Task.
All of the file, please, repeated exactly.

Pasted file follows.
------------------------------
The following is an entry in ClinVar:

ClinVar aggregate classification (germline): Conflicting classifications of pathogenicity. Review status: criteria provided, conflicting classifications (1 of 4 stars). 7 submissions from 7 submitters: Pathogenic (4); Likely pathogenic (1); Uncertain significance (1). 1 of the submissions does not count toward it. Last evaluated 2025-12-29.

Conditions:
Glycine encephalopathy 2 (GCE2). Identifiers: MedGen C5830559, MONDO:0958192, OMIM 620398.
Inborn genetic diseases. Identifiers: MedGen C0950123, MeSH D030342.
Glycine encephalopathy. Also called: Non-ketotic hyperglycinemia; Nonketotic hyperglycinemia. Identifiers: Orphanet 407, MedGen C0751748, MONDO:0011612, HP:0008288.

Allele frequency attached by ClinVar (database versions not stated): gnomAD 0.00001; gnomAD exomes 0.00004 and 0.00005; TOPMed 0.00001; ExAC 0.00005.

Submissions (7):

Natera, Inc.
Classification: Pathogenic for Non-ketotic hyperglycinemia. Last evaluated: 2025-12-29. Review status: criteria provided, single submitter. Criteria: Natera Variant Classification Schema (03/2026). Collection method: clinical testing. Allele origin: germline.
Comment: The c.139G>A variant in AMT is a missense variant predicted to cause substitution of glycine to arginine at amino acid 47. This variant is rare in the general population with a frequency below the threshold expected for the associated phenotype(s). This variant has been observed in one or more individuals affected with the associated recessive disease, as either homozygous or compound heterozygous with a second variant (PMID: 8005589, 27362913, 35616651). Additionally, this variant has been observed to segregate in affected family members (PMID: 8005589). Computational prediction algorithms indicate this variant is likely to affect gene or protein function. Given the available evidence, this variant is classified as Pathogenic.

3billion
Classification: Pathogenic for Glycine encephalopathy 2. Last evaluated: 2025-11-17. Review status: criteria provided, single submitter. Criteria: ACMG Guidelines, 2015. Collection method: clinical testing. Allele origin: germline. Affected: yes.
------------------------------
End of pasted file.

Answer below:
The following is an entry in ClinVar:

ClinVar aggregate classification (germline): Conflicting classifications of pathogenicity. Review status: criteria provided, conflicting classifications (1 of 4 stars). 7 submissions from 7 submitters: Pathogenic (4); Likely pathogenic (1); Uncertain significance (1). 1 of the submissions does not count toward it. Last evaluated 2025-12-29.

Conditions:
Glycine encephalopathy 2 (GCE2). Identifiers: MedGen C5830559, MONDO:0958192, OMIM 620398.
Inborn genetic diseases. Identifiers: MedGen C0950123, MeSH D030342.
Glycine encephalopathy. Also called: Non-ketotic hyperglycinemia; Nonketotic hyperglycinemia. Identifiers: Orphanet 407, MedGen C0751748, MONDO:0011612, HP:0008288.

Allele frequency attached by ClinVar (database versions not stated): gnomAD 0.00001; gnomAD exomes 0.00004 and 0.00005; TOPMed 0.00001; ExAC 0.00005.

Submissions (7):

Natera, Inc.
Classification: Pathogenic for Non-ketotic hyperglycinemia. Last evaluated: 2025-12-29. Review status: criteria provided, single submitter. Criteria: Natera Variant Classification Schema (03/2026). Collection method: clinical testing. Allele origin: germline.
Comment: The c.139G>A variant in AMT is a missense variant predicted to cause substitution of glycine to arginine at amino acid 47. This variant is rare in the general population with a frequency below the threshold expected for the associated phenotype(s). This variant has been observed in one or more individuals affected with the associated recessive disease, as either homozygous or compound heterozygous with a second variant (PMID: 8005589, 27362913, 35616651). Additionally, this variant has been observed to segregate in affected family members (PMID: 8005589). Computational prediction algorithms indicate this variant is likely to affect gene or protein function. Given the available evidence, this variant is classified as Pathogenic.

3billion
Classification: Pathogenic for Glycine encephalopathy 2. Last evaluated: 2025-11-17. Review status: criteria provided, single submitter. Criteria: ACMG Guidelines, 2015. Collection method: clinical testing. Allele origin: germline. Affected: yes.